Imagine you are shopping in a shoe store where the service is cold, distant and transactional. Then, imagine you go to a second shoe store, with similar product and decor, where the service is warm and helpful, and the employees seem genuinely interested in helping you.

How different is your impression of each store?

Now, turn the tables. Imagine the shoe store is your company, and consider how the employees in your company affect the experiences that your customers have with you.

This leads us to Fundamental Marketing Truth #7: Your external brand can never be stronger than your internal brand.

Note that we are not just talking about “good customer service.” Good customer service is, of course, a necessary thing. But it is possible to have good customer service and a weak internal brand; just because your employees are “nice” does not mean they are effectively communicating your brand story as they impact the customer experience.

To illustrate this, let’s have a look at Yastrow & Company’s Brand Harmony Results Model, which shows the connection between employees, customers and results:

View Larger Brand Harmony Results Model

As the model shows, the first input into driving your company’s results is your internal brand, which is represented by the beliefs your employees have about your company. In the model, your external brand is represented by the “Customer Beliefs” box, as described in Fundamental Marketing Truth #3. Your external brand can never be stronger than your internal brand.

So what makes a great internal brand?

I’ve worked with many companies on their internal brands, and here’s what I’ve seen: When employees in an organization have a shared belief of who we intend to be, a million and one things fall into place. Teamwork accelerates. Employees learn by watching what other employees do. Customer experiences improve. Customers love the company more. Customer loyalty improves. Customers refer more. Revenue and profits increase. Enterprise value swells.

The “shared beliefs” part of my definition of a strong internal brand is somewhat clear and obvious. The part that may have caught your attention is the “who we intend to be” phrase. When your employees understand where you are going as a company, and buy in to that vision as a group, magic happens.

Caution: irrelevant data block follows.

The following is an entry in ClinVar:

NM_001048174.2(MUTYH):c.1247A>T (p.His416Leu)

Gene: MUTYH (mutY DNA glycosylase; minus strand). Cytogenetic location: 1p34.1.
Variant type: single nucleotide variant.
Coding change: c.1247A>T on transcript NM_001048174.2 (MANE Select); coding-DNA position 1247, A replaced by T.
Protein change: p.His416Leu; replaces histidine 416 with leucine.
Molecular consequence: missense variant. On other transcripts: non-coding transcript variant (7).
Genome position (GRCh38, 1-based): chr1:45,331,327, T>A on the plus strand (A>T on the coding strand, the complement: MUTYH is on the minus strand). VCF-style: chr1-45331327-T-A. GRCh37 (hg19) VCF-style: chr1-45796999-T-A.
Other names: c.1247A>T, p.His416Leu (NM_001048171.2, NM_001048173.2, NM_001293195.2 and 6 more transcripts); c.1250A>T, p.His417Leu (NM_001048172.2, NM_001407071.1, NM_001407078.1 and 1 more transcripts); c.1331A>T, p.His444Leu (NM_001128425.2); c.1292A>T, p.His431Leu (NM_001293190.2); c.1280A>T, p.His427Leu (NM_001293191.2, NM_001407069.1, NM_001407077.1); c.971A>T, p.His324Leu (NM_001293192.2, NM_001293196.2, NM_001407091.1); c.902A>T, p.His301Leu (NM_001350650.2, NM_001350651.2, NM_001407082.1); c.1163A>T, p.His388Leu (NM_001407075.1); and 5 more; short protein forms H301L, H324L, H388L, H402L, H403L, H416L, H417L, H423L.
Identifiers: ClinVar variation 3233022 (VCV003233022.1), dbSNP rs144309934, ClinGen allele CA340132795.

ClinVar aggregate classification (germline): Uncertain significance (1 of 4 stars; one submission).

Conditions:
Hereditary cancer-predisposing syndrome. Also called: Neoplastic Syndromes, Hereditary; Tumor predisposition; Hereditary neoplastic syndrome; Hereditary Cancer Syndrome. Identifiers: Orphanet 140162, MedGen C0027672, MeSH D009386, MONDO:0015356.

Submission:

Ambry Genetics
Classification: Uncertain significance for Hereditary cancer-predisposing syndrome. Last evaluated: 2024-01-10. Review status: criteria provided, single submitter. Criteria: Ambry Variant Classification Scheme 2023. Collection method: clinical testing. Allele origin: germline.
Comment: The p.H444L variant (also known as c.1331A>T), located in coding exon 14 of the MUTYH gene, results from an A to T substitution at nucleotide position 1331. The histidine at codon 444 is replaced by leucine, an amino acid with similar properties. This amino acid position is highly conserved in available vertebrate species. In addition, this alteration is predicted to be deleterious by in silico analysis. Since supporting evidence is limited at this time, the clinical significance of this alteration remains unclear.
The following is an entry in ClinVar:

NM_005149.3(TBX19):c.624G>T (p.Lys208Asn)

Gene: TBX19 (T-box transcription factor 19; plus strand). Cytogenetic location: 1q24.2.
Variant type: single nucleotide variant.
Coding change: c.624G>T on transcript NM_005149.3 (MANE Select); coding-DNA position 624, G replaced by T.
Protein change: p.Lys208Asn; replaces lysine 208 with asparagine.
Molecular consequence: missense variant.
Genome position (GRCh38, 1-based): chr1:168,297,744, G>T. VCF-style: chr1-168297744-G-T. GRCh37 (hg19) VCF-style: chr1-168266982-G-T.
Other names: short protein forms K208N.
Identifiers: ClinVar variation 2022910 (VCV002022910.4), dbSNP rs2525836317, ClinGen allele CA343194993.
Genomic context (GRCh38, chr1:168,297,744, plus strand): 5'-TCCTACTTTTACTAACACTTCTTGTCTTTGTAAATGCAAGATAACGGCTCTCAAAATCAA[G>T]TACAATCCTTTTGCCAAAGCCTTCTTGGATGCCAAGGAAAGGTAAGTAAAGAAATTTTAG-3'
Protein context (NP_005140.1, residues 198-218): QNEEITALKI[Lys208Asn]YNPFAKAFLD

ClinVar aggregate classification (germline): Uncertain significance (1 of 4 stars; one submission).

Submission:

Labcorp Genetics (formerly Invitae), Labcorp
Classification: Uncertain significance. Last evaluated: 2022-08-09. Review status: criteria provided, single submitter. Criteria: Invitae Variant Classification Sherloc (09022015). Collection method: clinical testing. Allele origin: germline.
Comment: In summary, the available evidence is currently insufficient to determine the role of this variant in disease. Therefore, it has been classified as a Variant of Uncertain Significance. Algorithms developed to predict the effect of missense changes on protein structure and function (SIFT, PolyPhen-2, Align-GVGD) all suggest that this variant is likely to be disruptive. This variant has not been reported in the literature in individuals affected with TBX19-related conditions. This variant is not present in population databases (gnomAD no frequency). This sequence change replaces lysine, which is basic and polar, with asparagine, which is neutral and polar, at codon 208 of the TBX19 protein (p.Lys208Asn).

Brand Habits — The Magic

When employees who have shared, strong, compelling impressions of who you intend to be as a company, their actions are affected in many positive ways. Most importantly, employees who buy in to your internal brand will engage in importantBrand Habits, or behaviors that drive the right customer experiences.

Although I have worked with companies for many years on developing strong brand habits, I am currently learning a ton about habits within companies as I’m reading Charles Duhigg’s book, The Power of Habit. Duhigg makes the connection between shared beliefs in an organization and effective group habits. He also describes the value of keystone habits, which are the few, central habits that, when followed, have a leveraged effect well beyond their direct application. (In this article, Duhigg describes how when Paul O’Neill became CEO of Alcoa, his relentless focus on a keystone habit of being safe in the workplace translated to significant increases in profits and stock price.)

Let your employees build your internal brand with you

Internal brands are important, yet delicate, things. They need to be cared for and nurtured by the people who own them.

Who owns your internal brand? Hopefully your employees feel that they own your internal brand. Here’s how to make sure they do:

  • Involve them in creating your internal brand. Share your overall customer-focused brand strategy with your employees, and engage them in deep conversations about what this means to them. Organize them into small groups to brainstorm what it is they want their fellow employees to believe; articulating what they want other people in the company to believe is an effective way to have them articulate what they themselves think they should believe. Give them ownership in the internal brand.
  • Involve them in defining your brand habits. As with the point above, you should involve your employees in defining the right brand habits for your company. I have seen, nearly without exception, that employees are eager to define the brand habits in a company, and they will be very effective in doing so. Give your employees the chance for authorship of your brand habits.
  • Make this a responsibility of your marketing department. Your internal brand is ultimately your most important brand, since it drives your external brand or brands. Support it with appropriate resources who have a focus, passion and expertise for branding and marketing.

I hope you have enjoyed our series on the seven Fundamental Truths of Marketing. Follow these fundamental truths, and your business results will improve. But be sure not to miss this last one, described above. Your internal brand is the input to your entire results-driving machine.

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